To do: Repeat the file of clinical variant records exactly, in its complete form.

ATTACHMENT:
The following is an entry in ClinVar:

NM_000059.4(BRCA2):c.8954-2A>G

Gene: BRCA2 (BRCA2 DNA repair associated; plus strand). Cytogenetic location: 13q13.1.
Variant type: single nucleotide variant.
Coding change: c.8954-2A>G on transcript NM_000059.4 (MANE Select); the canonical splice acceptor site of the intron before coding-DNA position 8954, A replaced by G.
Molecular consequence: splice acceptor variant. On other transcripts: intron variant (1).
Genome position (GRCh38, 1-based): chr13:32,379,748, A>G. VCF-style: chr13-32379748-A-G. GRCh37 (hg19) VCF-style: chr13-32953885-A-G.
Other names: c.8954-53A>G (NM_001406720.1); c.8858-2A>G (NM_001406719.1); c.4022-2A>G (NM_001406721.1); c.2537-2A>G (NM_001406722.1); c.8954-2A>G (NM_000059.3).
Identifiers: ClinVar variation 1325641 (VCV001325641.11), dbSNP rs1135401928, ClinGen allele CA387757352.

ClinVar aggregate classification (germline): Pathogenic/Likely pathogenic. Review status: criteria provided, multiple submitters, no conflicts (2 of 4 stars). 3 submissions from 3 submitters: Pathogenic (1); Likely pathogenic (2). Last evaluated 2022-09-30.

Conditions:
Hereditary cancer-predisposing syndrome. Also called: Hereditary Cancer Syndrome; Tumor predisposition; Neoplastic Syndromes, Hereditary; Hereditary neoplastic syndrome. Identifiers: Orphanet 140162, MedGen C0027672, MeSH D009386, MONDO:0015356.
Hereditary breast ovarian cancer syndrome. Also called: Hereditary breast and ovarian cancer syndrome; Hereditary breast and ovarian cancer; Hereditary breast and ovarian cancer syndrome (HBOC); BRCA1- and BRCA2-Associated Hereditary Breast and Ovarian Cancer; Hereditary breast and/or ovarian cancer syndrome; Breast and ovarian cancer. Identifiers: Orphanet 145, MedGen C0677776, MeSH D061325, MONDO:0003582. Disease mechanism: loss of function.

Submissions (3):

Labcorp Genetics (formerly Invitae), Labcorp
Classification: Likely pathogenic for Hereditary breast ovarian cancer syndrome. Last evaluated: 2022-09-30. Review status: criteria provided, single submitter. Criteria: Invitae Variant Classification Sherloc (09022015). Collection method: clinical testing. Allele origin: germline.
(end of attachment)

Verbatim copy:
The following is an entry in ClinVar:

NM_000059.4(BRCA2):c.8954-2A>G

Gene: BRCA2 (BRCA2 DNA repair associated; plus strand). Cytogenetic location: 13q13.1.
Variant type: single nucleotide variant.
Coding change: c.8954-2A>G on transcript NM_000059.4 (MANE Select); the canonical splice acceptor site of the intron before coding-DNA position 8954, A replaced by G.
Molecular consequence: splice acceptor variant. On other transcripts: intron variant (1).
Genome position (GRCh38, 1-based): chr13:32,379,748, A>G. VCF-style: chr13-32379748-A-G. GRCh37 (hg19) VCF-style: chr13-32953885-A-G.
Other names: c.8954-53A>G (NM_001406720.1); c.8858-2A>G (NM_001406719.1); c.4022-2A>G (NM_001406721.1); c.2537-2A>G (NM_001406722.1); c.8954-2A>G (NM_000059.3).
Identifiers: ClinVar variation 1325641 (VCV001325641.11), dbSNP rs1135401928, ClinGen allele CA387757352.

ClinVar aggregate classification (germline): Pathogenic/Likely pathogenic. Review status: criteria provided, multiple submitters, no conflicts (2 of 4 stars). 3 submissions from 3 submitters: Pathogenic (1); Likely pathogenic (2). Last evaluated 2022-09-30.

Conditions:
Hereditary cancer-predisposing syndrome. Also called: Hereditary Cancer Syndrome; Tumor predisposition; Neoplastic Syndromes, Hereditary; Hereditary neoplastic syndrome. Identifiers: Orphanet 140162, MedGen C0027672, MeSH D009386, MONDO:0015356.
Hereditary breast ovarian cancer syndrome. Also called: Hereditary breast and ovarian cancer syndrome; Hereditary breast and ovarian cancer; Hereditary breast and ovarian cancer syndrome (HBOC); BRCA1- and BRCA2-Associated Hereditary Breast and Ovarian Cancer; Hereditary breast and/or ovarian cancer syndrome; Breast and ovarian cancer. Identifiers: Orphanet 145, MedGen C0677776, MeSH D061325, MONDO:0003582. Disease mechanism: loss of function.

Submissions (3):

Labcorp Genetics (formerly Invitae), Labcorp
Classification: Likely pathogenic for Hereditary breast ovarian cancer syndrome. Last evaluated: 2022-09-30. Review status: criteria provided, single submitter. Criteria: Invitae Variant Classification Sherloc (09022015). Collection method: clinical testing. Allele origin: germline.